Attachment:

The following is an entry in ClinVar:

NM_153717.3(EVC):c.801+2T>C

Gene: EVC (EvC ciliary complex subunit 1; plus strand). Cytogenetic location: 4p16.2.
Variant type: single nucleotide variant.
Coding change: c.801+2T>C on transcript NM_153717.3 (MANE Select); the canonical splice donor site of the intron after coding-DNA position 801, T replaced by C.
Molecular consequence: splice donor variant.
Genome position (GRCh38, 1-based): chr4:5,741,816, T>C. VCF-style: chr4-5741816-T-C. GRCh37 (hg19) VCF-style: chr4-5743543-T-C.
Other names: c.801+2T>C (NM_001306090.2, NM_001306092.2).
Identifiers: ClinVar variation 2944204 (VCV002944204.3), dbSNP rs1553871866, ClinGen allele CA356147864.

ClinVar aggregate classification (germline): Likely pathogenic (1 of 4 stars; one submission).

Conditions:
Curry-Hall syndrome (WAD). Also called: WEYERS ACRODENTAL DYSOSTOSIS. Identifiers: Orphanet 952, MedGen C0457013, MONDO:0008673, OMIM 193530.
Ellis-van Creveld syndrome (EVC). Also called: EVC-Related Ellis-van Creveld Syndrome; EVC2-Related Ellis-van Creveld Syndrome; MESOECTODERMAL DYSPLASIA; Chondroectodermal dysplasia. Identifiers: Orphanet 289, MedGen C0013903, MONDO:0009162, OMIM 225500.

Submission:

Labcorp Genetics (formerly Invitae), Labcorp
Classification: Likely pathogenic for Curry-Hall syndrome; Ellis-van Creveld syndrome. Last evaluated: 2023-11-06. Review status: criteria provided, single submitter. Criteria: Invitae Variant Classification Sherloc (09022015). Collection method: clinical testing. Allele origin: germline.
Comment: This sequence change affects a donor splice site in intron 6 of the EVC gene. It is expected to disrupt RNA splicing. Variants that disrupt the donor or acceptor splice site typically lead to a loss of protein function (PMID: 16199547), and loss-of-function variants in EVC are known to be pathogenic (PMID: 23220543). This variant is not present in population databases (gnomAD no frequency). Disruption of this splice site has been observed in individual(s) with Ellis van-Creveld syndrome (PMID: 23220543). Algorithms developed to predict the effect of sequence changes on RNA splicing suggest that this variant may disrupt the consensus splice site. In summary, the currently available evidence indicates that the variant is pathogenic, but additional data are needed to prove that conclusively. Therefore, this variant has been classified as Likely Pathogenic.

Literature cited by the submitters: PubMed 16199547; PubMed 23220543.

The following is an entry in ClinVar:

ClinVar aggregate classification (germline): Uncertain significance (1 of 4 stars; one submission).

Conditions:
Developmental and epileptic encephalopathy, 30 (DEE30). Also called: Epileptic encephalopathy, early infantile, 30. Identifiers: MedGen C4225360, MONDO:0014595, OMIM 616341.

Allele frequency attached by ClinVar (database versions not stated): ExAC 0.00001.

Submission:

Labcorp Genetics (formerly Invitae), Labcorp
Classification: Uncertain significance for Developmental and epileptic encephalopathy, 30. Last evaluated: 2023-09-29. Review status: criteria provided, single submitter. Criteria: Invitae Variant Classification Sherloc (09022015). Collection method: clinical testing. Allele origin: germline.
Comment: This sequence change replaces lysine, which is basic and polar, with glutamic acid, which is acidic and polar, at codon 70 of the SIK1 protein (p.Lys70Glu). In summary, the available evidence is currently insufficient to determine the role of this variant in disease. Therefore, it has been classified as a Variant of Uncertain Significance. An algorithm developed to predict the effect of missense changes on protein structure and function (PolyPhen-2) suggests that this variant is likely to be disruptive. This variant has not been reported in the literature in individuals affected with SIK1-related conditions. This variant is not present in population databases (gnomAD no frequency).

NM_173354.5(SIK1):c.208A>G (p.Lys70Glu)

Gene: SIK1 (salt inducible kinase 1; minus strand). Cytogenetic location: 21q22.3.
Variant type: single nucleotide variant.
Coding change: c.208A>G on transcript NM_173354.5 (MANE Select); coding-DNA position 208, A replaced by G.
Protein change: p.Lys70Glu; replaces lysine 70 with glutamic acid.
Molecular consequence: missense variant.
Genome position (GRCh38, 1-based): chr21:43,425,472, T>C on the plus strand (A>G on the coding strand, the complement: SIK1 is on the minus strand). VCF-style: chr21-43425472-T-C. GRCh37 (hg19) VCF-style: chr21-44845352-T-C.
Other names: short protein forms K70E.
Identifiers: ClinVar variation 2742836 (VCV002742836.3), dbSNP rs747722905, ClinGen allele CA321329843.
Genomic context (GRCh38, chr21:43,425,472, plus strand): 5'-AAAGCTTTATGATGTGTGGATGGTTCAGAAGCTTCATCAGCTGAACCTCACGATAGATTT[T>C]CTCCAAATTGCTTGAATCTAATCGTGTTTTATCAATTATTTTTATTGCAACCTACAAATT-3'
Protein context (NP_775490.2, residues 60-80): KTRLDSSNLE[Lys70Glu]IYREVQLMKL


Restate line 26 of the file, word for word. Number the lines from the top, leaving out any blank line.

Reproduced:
Classification: Uncertain significance for Developmental and epileptic encephalopathy, 30. Last evaluated: 2023-09-29. Review status: criteria provided, single submitter. Criteria: Invitae Variant Classification Sherloc (09022015). Collection method: clinical testing. Allele origin: germline.